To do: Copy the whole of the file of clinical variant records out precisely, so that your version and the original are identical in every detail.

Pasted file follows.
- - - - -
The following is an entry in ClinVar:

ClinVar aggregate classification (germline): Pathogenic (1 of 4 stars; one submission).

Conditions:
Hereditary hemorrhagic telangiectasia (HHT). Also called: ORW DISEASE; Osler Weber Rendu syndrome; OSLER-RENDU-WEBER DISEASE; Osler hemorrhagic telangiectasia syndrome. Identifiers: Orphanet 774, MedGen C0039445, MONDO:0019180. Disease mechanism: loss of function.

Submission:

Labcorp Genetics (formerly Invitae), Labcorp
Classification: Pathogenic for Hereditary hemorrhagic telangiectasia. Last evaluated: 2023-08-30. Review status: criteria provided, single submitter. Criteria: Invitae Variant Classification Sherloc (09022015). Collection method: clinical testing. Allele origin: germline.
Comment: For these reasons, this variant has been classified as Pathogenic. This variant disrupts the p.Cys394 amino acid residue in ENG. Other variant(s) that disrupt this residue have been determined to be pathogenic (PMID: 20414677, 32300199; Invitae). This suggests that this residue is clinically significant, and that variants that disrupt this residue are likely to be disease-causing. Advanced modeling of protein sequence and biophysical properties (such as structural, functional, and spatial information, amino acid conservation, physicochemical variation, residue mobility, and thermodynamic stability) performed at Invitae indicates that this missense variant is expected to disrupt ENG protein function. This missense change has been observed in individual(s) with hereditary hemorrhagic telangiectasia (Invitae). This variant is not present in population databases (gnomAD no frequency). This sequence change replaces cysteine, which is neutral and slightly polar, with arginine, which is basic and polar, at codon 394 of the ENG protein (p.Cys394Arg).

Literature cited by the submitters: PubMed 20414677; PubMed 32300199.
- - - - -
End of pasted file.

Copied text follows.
The following is an entry in ClinVar:

ClinVar aggregate classification (germline): Pathogenic (1 of 4 stars; one submission).

Conditions:
Hereditary hemorrhagic telangiectasia (HHT). Also called: ORW DISEASE; Osler Weber Rendu syndrome; OSLER-RENDU-WEBER DISEASE; Osler hemorrhagic telangiectasia syndrome. Identifiers: Orphanet 774, MedGen C0039445, MONDO:0019180. Disease mechanism: loss of function.

Submission:

Labcorp Genetics (formerly Invitae), Labcorp
Classification: Pathogenic for Hereditary hemorrhagic telangiectasia. Last evaluated: 2023-08-30. Review status: criteria provided, single submitter. Criteria: Invitae Variant Classification Sherloc (09022015). Collection method: clinical testing. Allele origin: germline.
Comment: For these reasons, this variant has been classified as Pathogenic. This variant disrupts the p.Cys394 amino acid residue in ENG. Other variant(s) that disrupt this residue have been determined to be pathogenic (PMID: 20414677, 32300199; Invitae). This suggests that this residue is clinically significant, and that variants that disrupt this residue are likely to be disease-causing. Advanced modeling of protein sequence and biophysical properties (such as structural, functional, and spatial information, amino acid conservation, physicochemical variation, residue mobility, and thermodynamic stability) performed at Invitae indicates that this missense variant is expected to disrupt ENG protein function. This missense change has been observed in individual(s) with hereditary hemorrhagic telangiectasia (Invitae). This variant is not present in population databases (gnomAD no frequency). This sequence change replaces cysteine, which is neutral and slightly polar, with arginine, which is basic and polar, at codon 394 of the ENG protein (p.Cys394Arg).

Literature cited by the submitters: PubMed 20414677; PubMed 32300199.